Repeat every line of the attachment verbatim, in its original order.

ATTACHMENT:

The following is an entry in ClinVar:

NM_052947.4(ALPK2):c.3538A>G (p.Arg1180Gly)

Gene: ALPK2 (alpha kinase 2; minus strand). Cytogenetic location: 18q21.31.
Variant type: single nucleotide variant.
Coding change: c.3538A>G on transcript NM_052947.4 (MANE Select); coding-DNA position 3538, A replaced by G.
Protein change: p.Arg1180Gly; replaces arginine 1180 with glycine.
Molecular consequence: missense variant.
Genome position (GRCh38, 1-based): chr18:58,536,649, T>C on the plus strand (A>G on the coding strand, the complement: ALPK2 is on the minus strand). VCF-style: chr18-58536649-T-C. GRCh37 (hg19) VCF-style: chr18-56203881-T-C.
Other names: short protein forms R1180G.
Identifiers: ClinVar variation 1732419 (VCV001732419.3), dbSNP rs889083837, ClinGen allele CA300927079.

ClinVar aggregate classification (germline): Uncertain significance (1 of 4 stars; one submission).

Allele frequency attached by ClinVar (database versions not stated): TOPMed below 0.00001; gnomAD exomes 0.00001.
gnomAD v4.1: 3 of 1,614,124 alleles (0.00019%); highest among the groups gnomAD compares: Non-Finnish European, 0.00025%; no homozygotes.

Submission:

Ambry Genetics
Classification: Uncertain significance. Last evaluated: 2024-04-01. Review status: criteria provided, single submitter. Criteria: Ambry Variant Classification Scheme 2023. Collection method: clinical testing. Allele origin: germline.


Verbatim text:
The following is an entry in ClinVar:

NM_052947.4(ALPK2):c.3538A>G (p.Arg1180Gly)

Gene: ALPK2 (alpha kinase 2; minus strand). Cytogenetic location: 18q21.31.
Variant type: single nucleotide variant.
Coding change: c.3538A>G on transcript NM_052947.4 (MANE Select); coding-DNA position 3538, A replaced by G.
Protein change: p.Arg1180Gly; replaces arginine 1180 with glycine.
Molecular consequence: missense variant.
Genome position (GRCh38, 1-based): chr18:58,536,649, T>C on the plus strand (A>G on the coding strand, the complement: ALPK2 is on the minus strand). VCF-style: chr18-58536649-T-C. GRCh37 (hg19) VCF-style: chr18-56203881-T-C.
Other names: short protein forms R1180G.
Identifiers: ClinVar variation 1732419 (VCV001732419.3), dbSNP rs889083837, ClinGen allele CA300927079.

ClinVar aggregate classification (germline): Uncertain significance (1 of 4 stars; one submission).

Allele frequency attached by ClinVar (database versions not stated): TOPMed below 0.00001; gnomAD exomes 0.00001.
gnomAD v4.1: 3 of 1,614,124 alleles (0.00019%); highest among the groups gnomAD compares: Non-Finnish European, 0.00025%; no homozygotes.

Submission:

Ambry Genetics
Classification: Uncertain significance. Last evaluated: 2024-04-01. Review status: criteria provided, single submitter. Criteria: Ambry Variant Classification Scheme 2023. Collection method: clinical testing. Allele origin: germline.